Mitch: You’d better already be on a plane, sweetheart. My hand and I have gotten way too reacquainted during the last week. Get home soon! I promise to make it worth your while.
A wicked-hot sensation rolled through her belly, and a smile spread across her lips. No, he wasn’t the kind of guy who would disappoint her in the long run. She knew it in her heart. He was the kind of guy who could make a woman happy. Blissfully so.
She moved through the terminal and read his next message, telling her he was watching her plane on the airline’s tracking website and couldn’t wait to see her. Who did that? Monitored flights because he was so anxious? Not any guy she’d ever dated. Not even her own husband.
Yards from security, she caught sight of a man with shaggy brown hair, dressed in jeans and a gray sweater, standing on the other side of the glass, holding a handful of flowers. Simone’s pulse picked up speed, and all that excitement she’d tried to keep tamped down rushed in on a wave of emotion that stole her breath.
Her feet picked up speed. She hurried through the security gate only to realize…it wasn’t Mitch.
Her steps drew to a stop. Disappointment dropped her heart into the pit of her stomach. Beside her, a woman squealed, held out her arms, and ran into the man’s waiting embrace.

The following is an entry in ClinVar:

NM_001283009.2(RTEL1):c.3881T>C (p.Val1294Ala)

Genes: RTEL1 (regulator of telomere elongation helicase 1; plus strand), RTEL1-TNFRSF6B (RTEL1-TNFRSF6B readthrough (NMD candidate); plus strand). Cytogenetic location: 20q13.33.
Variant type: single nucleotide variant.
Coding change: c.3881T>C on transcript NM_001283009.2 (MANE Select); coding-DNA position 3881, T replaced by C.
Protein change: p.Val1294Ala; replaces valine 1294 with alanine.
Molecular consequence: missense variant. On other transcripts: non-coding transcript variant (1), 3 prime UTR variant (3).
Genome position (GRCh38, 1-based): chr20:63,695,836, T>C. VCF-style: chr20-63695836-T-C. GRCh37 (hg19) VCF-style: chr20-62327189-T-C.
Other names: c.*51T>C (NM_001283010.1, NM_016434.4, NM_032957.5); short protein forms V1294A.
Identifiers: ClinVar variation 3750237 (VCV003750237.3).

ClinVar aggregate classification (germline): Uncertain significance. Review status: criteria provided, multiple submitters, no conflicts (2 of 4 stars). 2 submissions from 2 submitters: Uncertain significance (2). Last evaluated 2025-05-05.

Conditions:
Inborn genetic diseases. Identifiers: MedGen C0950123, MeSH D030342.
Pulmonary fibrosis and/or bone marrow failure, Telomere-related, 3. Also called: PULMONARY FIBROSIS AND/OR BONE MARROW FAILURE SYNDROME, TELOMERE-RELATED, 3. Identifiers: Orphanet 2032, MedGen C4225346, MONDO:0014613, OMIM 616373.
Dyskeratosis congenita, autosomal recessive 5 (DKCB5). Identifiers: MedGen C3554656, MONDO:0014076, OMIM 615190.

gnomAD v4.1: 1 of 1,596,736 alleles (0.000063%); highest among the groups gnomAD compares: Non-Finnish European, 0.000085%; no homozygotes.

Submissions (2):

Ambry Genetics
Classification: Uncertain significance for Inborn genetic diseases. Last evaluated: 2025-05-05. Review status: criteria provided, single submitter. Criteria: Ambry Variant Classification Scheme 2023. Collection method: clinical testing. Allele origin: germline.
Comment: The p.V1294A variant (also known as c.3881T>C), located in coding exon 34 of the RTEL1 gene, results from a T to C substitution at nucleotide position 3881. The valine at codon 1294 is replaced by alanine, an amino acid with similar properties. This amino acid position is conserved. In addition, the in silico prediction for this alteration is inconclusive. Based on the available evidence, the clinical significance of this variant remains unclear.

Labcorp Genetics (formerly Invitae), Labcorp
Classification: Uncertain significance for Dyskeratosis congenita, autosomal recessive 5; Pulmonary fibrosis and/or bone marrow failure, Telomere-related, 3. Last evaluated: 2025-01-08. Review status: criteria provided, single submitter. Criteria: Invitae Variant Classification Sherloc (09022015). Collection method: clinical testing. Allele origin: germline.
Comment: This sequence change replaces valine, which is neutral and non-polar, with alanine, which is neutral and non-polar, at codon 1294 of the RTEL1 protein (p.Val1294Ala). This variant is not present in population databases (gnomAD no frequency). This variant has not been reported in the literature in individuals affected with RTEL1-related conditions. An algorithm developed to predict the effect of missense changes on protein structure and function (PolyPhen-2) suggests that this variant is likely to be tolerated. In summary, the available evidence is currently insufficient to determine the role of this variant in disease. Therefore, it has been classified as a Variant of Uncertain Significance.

And in that moment, as Simone watched the romantic reunion, she realized…that was what she wanted. That was how she felt. The disappointment was quickly replaced with a fire that sparked in the center of her chest and spread outward through every limb and vein and cell until her entire body felt alive.
She loved Mitch.
She loved him more than any man she’d ever known, even Steve. This crazy, maddening, spur-of-the-moment man who’d completely flipped her world upside down and inside out and left her so frazzled some days she wanted to scream. She loved him, and she wanted him, even knowing her past might one day come back to bite her in the ass. But for him—for them—she was willing to take that chance.
Her palms grew sweaty. All other thought fled, and her head grew so light, she was afraid it might fly right off her shoulders.
She looked down at the cell phone in her hand, wanting, needing to text him back to tell him that she felt the same way. That she’d missed him more than she ever thought she could, that she was on her way to see him right this very moment…that she couldn’t freaking wait. But before she could hit Reply, her phone buzzed.